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Published 1985 | public
Book Section - Chapter

Concurrent Algorithms as Space-Time Recursion Equations


Recent developments in the technology of fabricating large-scale integrated circuits have made it possible to implement computing systems that use many hundred thousands of transistors to achieve a given task. An interesting design will have high computational complexity rather than merely vast numbers of identical simple components such as memory elements. Such a design can be represented as a fully instantiated implementation of objects of the implementation medium (e.g., transistors in VLSI technology) or as successive hierarchical levels of implementations where each level is constructed of objects which are abstract models of the implementation at the level below it. The former allows implementation details at the bottom level to penetrate throughout the whole design. Such representation may be suited for machine execution but is hard to deal with from the designer's point of view, and verifying both its functionality and physical layout is costly. As the complexity of the design grows, the limitation of this approach becomes more apparent. The second approach is aimed at managing the complexity of a design. One breaks the design into successive levels of subsystems until each is of a manageable complexity-the hierarchical design method [11].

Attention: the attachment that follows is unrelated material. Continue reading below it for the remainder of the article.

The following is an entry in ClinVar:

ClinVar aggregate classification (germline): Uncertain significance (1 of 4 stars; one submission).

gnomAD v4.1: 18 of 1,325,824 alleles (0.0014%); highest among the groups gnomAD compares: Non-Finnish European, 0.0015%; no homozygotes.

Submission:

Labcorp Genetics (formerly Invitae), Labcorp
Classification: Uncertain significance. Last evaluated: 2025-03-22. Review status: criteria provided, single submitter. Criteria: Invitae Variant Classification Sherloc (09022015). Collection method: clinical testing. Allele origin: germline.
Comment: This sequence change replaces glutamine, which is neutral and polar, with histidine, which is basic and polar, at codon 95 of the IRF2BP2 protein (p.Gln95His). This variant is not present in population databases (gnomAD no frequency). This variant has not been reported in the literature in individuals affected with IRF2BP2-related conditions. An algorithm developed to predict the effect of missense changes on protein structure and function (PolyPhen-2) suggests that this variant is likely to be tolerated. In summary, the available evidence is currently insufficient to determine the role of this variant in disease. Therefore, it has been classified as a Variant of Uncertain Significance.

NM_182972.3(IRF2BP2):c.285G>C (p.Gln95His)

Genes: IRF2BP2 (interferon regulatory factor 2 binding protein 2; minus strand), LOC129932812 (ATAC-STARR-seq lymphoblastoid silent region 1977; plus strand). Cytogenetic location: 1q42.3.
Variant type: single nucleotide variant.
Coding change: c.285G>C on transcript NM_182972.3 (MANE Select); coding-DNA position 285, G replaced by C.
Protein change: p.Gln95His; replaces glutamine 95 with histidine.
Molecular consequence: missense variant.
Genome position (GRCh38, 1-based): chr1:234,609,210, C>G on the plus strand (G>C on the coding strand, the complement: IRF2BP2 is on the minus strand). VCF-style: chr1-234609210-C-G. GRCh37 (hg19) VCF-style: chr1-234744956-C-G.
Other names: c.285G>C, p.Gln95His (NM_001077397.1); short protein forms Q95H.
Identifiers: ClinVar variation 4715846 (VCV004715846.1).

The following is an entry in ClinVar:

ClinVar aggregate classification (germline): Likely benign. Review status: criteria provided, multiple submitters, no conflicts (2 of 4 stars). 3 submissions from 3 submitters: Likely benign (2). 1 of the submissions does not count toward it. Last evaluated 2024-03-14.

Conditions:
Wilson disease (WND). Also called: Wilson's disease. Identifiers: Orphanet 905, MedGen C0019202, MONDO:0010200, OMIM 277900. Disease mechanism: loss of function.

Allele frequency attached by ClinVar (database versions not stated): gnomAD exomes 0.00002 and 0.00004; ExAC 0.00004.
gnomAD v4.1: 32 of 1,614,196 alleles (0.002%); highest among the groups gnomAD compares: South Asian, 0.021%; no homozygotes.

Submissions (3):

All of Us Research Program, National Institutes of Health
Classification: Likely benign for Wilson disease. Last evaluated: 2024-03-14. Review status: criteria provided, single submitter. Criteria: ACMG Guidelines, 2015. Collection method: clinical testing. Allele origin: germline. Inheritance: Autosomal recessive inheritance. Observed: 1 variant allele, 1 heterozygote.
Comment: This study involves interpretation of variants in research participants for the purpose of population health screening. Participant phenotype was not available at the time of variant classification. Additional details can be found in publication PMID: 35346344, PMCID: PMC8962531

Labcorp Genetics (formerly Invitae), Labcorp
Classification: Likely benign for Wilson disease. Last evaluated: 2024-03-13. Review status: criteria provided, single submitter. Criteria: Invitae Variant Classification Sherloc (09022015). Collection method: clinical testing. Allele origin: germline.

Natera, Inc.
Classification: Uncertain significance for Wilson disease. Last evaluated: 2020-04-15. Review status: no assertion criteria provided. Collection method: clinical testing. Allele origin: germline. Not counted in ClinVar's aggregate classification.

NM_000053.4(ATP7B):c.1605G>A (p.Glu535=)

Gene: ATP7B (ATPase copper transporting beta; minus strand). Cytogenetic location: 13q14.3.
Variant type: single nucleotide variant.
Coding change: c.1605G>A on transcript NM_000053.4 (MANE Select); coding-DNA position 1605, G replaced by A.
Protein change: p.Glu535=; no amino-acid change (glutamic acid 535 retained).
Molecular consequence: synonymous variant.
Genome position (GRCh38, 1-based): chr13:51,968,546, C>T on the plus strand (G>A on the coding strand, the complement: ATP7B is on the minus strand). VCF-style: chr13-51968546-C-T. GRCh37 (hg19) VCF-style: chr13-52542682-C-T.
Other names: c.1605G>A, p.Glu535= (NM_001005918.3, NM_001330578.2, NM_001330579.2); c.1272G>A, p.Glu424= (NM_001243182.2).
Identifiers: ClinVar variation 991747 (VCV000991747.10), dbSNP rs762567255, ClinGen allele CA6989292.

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© 1985 Prentice-Hall. This work is sponsored by System Development Foundation.

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